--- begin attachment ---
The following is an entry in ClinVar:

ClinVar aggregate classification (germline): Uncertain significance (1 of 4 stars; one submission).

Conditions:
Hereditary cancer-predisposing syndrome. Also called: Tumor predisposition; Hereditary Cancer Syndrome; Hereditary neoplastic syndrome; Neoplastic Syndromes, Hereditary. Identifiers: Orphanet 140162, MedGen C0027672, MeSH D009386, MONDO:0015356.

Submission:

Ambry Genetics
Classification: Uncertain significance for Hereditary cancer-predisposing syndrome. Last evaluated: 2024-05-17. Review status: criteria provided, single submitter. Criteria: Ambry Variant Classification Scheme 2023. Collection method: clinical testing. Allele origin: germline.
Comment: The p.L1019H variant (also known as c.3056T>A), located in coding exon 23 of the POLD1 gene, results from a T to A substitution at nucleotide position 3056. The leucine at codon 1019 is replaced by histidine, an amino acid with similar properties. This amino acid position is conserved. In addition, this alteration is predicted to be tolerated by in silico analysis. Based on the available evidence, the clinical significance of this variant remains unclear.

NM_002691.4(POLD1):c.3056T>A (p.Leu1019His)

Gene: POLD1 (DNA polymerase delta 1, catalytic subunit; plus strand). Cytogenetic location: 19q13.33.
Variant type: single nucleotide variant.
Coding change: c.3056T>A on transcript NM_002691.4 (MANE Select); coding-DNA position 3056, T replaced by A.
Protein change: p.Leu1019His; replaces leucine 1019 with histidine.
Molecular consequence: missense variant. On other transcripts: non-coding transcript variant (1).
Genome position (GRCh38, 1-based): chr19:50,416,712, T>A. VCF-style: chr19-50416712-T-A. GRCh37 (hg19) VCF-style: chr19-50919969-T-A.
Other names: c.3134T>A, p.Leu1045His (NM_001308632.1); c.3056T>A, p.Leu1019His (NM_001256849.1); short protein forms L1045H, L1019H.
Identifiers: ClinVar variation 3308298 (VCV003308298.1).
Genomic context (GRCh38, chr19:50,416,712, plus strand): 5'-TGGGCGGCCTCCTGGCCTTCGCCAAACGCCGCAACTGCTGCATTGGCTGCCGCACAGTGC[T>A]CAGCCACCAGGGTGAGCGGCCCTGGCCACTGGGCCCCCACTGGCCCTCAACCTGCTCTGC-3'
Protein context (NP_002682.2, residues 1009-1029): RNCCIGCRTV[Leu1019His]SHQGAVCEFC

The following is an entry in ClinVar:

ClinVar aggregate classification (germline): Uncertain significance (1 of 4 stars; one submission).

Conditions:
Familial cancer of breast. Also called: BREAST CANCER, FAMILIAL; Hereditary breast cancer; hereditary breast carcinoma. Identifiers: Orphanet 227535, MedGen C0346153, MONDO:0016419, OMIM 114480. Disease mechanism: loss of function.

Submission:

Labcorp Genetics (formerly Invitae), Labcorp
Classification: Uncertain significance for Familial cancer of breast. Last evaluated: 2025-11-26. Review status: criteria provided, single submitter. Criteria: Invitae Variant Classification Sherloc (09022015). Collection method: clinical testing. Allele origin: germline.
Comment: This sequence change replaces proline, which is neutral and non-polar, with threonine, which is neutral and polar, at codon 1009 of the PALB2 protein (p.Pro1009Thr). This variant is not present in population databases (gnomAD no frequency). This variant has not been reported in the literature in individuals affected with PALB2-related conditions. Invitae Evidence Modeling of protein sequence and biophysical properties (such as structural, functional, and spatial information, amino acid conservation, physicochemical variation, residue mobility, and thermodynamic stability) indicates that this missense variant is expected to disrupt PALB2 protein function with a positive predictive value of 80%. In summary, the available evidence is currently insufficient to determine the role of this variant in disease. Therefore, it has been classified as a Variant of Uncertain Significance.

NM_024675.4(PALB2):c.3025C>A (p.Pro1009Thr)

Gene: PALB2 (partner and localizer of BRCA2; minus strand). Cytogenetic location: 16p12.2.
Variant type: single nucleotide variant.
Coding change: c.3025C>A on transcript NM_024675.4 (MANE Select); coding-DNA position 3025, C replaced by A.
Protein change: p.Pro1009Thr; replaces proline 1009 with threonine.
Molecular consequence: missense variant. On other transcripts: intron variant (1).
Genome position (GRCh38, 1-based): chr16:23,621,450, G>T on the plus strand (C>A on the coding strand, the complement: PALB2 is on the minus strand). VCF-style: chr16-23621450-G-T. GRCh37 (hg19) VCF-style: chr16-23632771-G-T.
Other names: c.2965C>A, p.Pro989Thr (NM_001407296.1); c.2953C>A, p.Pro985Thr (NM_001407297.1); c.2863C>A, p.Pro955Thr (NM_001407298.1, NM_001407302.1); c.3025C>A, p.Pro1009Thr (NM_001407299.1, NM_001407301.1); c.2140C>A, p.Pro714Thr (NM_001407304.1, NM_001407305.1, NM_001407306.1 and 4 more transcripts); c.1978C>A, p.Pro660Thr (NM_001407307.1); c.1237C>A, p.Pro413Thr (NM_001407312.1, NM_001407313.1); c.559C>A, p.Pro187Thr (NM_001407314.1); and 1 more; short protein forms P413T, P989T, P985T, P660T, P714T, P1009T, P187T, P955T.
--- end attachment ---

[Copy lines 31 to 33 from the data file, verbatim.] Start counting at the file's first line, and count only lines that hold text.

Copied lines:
Coding change: c.3025C>A on transcript NM_024675.4 (MANE Select); coding-DNA position 3025, C replaced by A.
Protein change: p.Pro1009Thr; replaces proline 1009 with threonine.
Molecular consequence: missense variant. On other transcripts: intron variant (1).